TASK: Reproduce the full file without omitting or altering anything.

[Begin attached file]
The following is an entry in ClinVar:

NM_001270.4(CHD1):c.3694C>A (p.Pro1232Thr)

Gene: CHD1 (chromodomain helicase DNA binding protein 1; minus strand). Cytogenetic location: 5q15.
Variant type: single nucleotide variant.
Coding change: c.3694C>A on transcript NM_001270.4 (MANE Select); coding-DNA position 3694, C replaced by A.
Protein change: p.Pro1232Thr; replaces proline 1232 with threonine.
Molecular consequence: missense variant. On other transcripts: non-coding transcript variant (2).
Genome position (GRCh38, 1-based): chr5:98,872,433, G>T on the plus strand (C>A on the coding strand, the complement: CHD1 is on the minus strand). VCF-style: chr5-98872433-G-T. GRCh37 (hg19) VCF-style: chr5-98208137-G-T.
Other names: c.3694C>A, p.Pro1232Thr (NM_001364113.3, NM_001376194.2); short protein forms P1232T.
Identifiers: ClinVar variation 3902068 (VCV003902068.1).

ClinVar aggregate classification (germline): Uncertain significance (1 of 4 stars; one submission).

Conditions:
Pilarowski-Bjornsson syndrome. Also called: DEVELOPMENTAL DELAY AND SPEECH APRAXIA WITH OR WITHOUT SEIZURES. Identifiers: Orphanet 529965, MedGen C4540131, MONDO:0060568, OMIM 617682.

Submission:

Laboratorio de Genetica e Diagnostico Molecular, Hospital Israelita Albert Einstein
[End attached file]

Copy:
The following is an entry in ClinVar:

NM_001270.4(CHD1):c.3694C>A (p.Pro1232Thr)

Gene: CHD1 (chromodomain helicase DNA binding protein 1; minus strand). Cytogenetic location: 5q15.
Variant type: single nucleotide variant.
Coding change: c.3694C>A on transcript NM_001270.4 (MANE Select); coding-DNA position 3694, C replaced by A.
Protein change: p.Pro1232Thr; replaces proline 1232 with threonine.
Molecular consequence: missense variant. On other transcripts: non-coding transcript variant (2).
Genome position (GRCh38, 1-based): chr5:98,872,433, G>T on the plus strand (C>A on the coding strand, the complement: CHD1 is on the minus strand). VCF-style: chr5-98872433-G-T. GRCh37 (hg19) VCF-style: chr5-98208137-G-T.
Other names: c.3694C>A, p.Pro1232Thr (NM_001364113.3, NM_001376194.2); short protein forms P1232T.
Identifiers: ClinVar variation 3902068 (VCV003902068.1).

ClinVar aggregate classification (germline): Uncertain significance (1 of 4 stars; one submission).

Conditions:
Pilarowski-Bjornsson syndrome. Also called: DEVELOPMENTAL DELAY AND SPEECH APRAXIA WITH OR WITHOUT SEIZURES. Identifiers: Orphanet 529965, MedGen C4540131, MONDO:0060568, OMIM 617682.

Submission:

Laboratorio de Genetica e Diagnostico Molecular, Hospital Israelita Albert Einstein